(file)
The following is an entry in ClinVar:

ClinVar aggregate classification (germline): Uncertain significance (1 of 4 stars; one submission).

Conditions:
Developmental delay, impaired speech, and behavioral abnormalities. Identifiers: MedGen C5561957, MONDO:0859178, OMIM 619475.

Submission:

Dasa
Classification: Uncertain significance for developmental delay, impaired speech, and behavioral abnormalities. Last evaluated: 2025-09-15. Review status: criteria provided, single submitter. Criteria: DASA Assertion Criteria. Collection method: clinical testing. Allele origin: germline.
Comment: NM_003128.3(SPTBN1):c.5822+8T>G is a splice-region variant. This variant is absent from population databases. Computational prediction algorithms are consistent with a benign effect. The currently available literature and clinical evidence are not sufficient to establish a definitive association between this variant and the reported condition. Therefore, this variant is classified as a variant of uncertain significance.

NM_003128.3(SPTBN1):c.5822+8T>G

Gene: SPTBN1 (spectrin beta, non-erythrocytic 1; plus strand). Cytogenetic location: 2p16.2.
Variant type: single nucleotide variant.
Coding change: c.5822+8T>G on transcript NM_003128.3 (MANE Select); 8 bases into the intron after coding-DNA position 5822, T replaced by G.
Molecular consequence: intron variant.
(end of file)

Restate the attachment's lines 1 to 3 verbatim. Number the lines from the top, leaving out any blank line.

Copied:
The following is an entry in ClinVar:

ClinVar aggregate classification (germline): Uncertain significance (1 of 4 stars; one submission).

Conditions: